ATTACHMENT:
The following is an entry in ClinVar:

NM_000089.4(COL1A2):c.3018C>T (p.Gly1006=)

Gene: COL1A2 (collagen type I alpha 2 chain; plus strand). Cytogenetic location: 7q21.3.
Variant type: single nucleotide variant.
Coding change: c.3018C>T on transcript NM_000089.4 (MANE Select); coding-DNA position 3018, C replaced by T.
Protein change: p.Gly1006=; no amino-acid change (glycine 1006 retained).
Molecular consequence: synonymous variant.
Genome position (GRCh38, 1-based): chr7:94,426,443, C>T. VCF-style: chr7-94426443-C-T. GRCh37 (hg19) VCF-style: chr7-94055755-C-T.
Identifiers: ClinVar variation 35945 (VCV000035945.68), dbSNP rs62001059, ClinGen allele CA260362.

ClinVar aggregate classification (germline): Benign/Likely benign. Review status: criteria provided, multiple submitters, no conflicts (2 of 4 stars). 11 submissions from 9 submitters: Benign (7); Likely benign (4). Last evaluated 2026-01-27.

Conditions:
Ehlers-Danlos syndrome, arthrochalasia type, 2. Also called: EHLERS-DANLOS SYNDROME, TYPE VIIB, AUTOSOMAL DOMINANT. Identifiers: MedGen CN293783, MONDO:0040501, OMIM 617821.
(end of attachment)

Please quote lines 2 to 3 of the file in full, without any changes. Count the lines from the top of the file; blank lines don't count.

NM_000089.4(COL1A2):c.3018C>T (p.Gly1006=)

Gene: COL1A2 (collagen type I alpha 2 chain; plus strand). Cytogenetic location: 7q21.3.